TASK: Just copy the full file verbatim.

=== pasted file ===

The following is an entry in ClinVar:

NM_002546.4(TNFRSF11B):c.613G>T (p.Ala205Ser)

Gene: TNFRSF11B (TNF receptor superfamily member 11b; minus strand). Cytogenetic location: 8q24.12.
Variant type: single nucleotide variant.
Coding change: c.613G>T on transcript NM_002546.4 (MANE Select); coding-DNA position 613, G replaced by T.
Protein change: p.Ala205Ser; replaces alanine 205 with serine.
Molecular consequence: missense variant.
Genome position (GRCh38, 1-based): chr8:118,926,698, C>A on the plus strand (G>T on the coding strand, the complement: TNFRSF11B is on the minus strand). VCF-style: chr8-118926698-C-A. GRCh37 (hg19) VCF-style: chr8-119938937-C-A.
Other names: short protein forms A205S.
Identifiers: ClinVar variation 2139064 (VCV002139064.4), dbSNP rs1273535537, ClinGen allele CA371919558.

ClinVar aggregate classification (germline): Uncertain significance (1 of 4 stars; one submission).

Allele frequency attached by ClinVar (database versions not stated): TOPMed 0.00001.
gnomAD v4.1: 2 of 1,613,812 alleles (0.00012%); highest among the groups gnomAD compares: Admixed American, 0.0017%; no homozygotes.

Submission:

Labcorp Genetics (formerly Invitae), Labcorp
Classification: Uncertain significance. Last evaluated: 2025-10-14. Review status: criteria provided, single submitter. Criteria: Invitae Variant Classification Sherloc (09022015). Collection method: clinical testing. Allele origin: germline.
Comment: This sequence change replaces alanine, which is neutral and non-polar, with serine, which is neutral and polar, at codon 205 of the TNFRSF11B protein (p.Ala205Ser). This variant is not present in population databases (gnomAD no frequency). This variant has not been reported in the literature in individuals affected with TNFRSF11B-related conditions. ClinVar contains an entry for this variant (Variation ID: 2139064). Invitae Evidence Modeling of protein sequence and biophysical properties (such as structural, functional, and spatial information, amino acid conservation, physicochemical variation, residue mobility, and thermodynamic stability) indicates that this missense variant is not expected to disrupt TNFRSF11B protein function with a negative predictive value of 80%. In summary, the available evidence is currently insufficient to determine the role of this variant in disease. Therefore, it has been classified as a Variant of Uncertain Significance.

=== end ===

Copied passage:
The following is an entry in ClinVar:

NM_002546.4(TNFRSF11B):c.613G>T (p.Ala205Ser)

Gene: TNFRSF11B (TNF receptor superfamily member 11b; minus strand). Cytogenetic location: 8q24.12.
Variant type: single nucleotide variant.
Coding change: c.613G>T on transcript NM_002546.4 (MANE Select); coding-DNA position 613, G replaced by T.
Protein change: p.Ala205Ser; replaces alanine 205 with serine.
Molecular consequence: missense variant.
Genome position (GRCh38, 1-based): chr8:118,926,698, C>A on the plus strand (G>T on the coding strand, the complement: TNFRSF11B is on the minus strand). VCF-style: chr8-118926698-C-A. GRCh37 (hg19) VCF-style: chr8-119938937-C-A.
Other names: short protein forms A205S.
Identifiers: ClinVar variation 2139064 (VCV002139064.4), dbSNP rs1273535537, ClinGen allele CA371919558.

ClinVar aggregate classification (germline): Uncertain significance (1 of 4 stars; one submission).

Allele frequency attached by ClinVar (database versions not stated): TOPMed 0.00001.
gnomAD v4.1: 2 of 1,613,812 alleles (0.00012%); highest among the groups gnomAD compares: Admixed American, 0.0017%; no homozygotes.

Submission:

Labcorp Genetics (formerly Invitae), Labcorp
Classification: Uncertain significance. Last evaluated: 2025-10-14. Review status: criteria provided, single submitter. Criteria: Invitae Variant Classification Sherloc (09022015). Collection method: clinical testing. Allele origin: germline.
Comment: This sequence change replaces alanine, which is neutral and non-polar, with serine, which is neutral and polar, at codon 205 of the TNFRSF11B protein (p.Ala205Ser). This variant is not present in population databases (gnomAD no frequency). This variant has not been reported in the literature in individuals affected with TNFRSF11B-related conditions. ClinVar contains an entry for this variant (Variation ID: 2139064). Invitae Evidence Modeling of protein sequence and biophysical properties (such as structural, functional, and spatial information, amino acid conservation, physicochemical variation, residue mobility, and thermodynamic stability) indicates that this missense variant is not expected to disrupt TNFRSF11B protein function with a negative predictive value of 80%. In summary, the available evidence is currently insufficient to determine the role of this variant in disease. Therefore, it has been classified as a Variant of Uncertain Significance.